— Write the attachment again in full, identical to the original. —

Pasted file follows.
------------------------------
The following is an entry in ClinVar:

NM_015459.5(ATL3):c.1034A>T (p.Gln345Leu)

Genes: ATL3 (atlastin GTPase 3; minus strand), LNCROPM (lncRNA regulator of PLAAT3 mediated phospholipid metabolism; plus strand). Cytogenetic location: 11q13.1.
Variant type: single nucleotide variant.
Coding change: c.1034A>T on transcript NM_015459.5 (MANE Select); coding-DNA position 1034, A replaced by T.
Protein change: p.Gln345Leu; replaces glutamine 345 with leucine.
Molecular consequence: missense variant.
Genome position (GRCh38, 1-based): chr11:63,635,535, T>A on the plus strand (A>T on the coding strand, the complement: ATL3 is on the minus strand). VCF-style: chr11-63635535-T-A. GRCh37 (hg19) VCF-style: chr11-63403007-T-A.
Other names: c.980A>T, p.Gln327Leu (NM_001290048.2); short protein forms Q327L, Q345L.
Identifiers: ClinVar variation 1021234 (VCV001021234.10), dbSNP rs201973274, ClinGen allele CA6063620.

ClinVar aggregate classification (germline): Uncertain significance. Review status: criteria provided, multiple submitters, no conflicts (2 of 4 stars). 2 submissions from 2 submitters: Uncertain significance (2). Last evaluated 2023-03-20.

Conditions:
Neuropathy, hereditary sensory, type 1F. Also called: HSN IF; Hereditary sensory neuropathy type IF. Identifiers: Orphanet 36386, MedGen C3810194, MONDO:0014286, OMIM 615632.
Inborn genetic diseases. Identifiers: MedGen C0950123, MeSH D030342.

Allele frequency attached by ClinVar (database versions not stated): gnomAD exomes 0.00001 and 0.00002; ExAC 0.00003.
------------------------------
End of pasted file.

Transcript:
The following is an entry in ClinVar:

NM_015459.5(ATL3):c.1034A>T (p.Gln345Leu)

Genes: ATL3 (atlastin GTPase 3; minus strand), LNCROPM (lncRNA regulator of PLAAT3 mediated phospholipid metabolism; plus strand). Cytogenetic location: 11q13.1.
Variant type: single nucleotide variant.
Coding change: c.1034A>T on transcript NM_015459.5 (MANE Select); coding-DNA position 1034, A replaced by T.
Protein change: p.Gln345Leu; replaces glutamine 345 with leucine.
Molecular consequence: missense variant.
Genome position (GRCh38, 1-based): chr11:63,635,535, T>A on the plus strand (A>T on the coding strand, the complement: ATL3 is on the minus strand). VCF-style: chr11-63635535-T-A. GRCh37 (hg19) VCF-style: chr11-63403007-T-A.
Other names: c.980A>T, p.Gln327Leu (NM_001290048.2); short protein forms Q327L, Q345L.
Identifiers: ClinVar variation 1021234 (VCV001021234.10), dbSNP rs201973274, ClinGen allele CA6063620.

ClinVar aggregate classification (germline): Uncertain significance. Review status: criteria provided, multiple submitters, no conflicts (2 of 4 stars). 2 submissions from 2 submitters: Uncertain significance (2). Last evaluated 2023-03-20.

Conditions:
Neuropathy, hereditary sensory, type 1F. Also called: HSN IF; Hereditary sensory neuropathy type IF. Identifiers: Orphanet 36386, MedGen C3810194, MONDO:0014286, OMIM 615632.
Inborn genetic diseases. Identifiers: MedGen C0950123, MeSH D030342.

Allele frequency attached by ClinVar (database versions not stated): gnomAD exomes 0.00001 and 0.00002; ExAC 0.00003.